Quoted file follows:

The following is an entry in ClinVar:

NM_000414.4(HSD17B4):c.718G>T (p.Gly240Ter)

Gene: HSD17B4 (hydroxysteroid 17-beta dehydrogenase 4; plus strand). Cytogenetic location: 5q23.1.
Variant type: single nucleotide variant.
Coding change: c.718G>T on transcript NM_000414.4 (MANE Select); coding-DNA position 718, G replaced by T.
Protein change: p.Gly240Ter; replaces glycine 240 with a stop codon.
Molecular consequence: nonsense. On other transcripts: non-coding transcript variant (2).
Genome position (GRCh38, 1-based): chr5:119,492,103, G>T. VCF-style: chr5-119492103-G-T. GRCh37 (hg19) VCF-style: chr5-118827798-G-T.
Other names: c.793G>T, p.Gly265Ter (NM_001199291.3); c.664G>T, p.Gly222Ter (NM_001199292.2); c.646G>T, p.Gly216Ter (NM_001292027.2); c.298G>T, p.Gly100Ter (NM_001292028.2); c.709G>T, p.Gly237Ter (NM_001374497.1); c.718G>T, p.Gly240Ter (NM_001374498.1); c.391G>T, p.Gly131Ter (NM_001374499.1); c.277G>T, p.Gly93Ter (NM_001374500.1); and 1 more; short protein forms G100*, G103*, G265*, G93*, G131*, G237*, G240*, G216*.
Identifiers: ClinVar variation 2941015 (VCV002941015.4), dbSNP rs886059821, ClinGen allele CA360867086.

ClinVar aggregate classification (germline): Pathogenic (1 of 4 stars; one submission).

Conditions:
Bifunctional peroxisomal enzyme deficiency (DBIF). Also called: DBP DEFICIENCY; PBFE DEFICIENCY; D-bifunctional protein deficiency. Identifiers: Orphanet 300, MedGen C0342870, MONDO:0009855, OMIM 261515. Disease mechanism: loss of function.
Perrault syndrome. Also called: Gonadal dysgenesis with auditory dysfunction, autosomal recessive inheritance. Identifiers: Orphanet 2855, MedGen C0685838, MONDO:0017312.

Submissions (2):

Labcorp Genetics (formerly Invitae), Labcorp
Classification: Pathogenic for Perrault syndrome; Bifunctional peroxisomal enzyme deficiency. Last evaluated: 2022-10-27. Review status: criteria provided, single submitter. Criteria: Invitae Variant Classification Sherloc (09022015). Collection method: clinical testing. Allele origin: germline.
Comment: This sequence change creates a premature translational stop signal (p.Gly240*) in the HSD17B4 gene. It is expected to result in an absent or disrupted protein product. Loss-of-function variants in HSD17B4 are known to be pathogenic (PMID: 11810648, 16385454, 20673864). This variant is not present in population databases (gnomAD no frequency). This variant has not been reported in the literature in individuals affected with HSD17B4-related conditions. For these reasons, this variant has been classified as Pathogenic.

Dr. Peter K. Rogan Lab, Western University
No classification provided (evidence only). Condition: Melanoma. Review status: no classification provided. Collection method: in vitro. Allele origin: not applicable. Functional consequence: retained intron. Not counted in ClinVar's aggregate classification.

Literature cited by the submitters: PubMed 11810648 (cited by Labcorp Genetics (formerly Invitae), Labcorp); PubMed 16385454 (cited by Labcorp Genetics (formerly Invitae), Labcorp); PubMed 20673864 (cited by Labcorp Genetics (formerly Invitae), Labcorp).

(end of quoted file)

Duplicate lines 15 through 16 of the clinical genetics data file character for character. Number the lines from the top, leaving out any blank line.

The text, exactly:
Submissions (2):

Labcorp Genetics (formerly Invitae), Labcorp